Usually defaults to 2.2204460492503131e-16.

#### INFINITY

An expression representing positive infinity.

#### NAN

An expression representing a value which is “not a number”.

Instance Methods

Returns `self` modulo `other` as a float.

For float `f` and real number `r`, these expressions are equivalent:

```f % r
f-r*(f/r).floor
f.divmod(r)[1]
```

Examples:

```10.0 % 2              # => 0.0
10.0 % 3              # => 1.0
10.0 % 4              # => 2.0

10.0 % -2             # => 0.0
10.0 % -3             # => -2.0
10.0 % -4             # => -2.0

10.0 % 4.0            # => 2.0
10.0 % Rational(4, 1) # => 2.0
```

`Float#modulo` is an alias for `Float#%`.

Returns a new Float which is the product of `self` and `other`:

```f = 3.14
f * 2              # => 6.28
f * 2.0            # => 6.28
f * Rational(1, 2) # => 1.57
f * Complex(2, 0)  # => (6.28+0.0i)
```

Raises `self` to the power of `other`:

```f = 3.14
f ** 2              # => 9.8596
f ** -2             # => 0.1014239928597509
f ** 2.1            # => 11.054834900588839
f ** Rational(2, 1) # => 9.8596
f ** Complex(2, 0)  # => (9.8596+0i)
```

Returns a new Float which is the sum of `self` and `other`:

```f = 3.14
f + 1                 # => 4.140000000000001
f + 1.0               # => 4.140000000000001
f + Rational(1, 1)    # => 4.140000000000001
f + Complex(1, 0)     # => (4.140000000000001+0i)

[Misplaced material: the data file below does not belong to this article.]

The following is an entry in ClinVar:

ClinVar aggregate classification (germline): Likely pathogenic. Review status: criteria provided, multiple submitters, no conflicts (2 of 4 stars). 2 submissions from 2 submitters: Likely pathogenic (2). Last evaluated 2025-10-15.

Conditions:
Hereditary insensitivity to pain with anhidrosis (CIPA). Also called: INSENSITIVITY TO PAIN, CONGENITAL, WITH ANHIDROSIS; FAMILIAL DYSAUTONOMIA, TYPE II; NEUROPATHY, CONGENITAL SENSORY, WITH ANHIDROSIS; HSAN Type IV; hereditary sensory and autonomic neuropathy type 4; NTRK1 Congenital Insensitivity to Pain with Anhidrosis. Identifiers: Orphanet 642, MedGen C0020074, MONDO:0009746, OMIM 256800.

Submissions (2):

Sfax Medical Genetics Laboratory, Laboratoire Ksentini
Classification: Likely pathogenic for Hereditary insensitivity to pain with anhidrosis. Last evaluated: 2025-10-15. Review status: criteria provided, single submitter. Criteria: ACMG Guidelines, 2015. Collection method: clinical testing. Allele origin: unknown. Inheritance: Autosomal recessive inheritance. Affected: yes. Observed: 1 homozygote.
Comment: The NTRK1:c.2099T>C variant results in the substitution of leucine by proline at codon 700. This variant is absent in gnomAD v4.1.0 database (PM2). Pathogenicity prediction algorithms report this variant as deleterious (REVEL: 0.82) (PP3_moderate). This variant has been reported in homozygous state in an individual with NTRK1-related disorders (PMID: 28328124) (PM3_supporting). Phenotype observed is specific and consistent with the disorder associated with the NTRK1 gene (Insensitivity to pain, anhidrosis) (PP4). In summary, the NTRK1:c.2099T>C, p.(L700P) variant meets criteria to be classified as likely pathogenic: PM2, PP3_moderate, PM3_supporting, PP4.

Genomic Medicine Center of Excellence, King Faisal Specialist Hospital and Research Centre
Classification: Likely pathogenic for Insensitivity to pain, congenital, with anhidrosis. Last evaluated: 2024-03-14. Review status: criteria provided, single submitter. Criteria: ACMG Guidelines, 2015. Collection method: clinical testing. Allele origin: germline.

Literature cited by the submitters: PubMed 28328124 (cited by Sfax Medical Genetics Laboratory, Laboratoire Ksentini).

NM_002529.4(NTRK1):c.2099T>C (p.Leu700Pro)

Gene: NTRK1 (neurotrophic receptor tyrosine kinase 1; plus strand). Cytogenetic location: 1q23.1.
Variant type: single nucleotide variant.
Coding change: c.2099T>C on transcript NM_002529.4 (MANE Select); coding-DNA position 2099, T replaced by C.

```

Returns a new Float which is the difference of `self` and `other`:

```f = 3.14
f - 1                 # => 2.14
f - 1.0               # => 2.14
f - Rational(1, 1)    # => 2.14
f - Complex(1, 0)     # => (2.14+0i)
```

Returns `float`, negated.

Returns a new Float which is the result of dividing `self` by `other`:

```f = 3.14
f / 2              # => 1.57
f / 2.0            # => 1.57
f / Rational(2, 1) # => 1.57
f / Complex(2, 0)  # => (1.57+0.0i)
```

Returns `true` if `self` is numerically less than `other`:

```2.0 < 3              # => true
2.0 < 3.0            # => true
2.0 < Rational(3, 1) # => true
2.0 < 2.0            # => false
```

`Float::NAN < Float::NAN` returns an implementation-dependent value.

Returns `true` if `self` is numerically less than or equal to `other`:

```2.0 <= 3              # => true
2.0 <= 3.0            # => true
2.0 <= Rational(3, 1) # => true
2.0 <= 2.0            # => true
2.0 <= 1.0            # => false
```

`Float::NAN <= Float::NAN` returns an implementation-dependent value.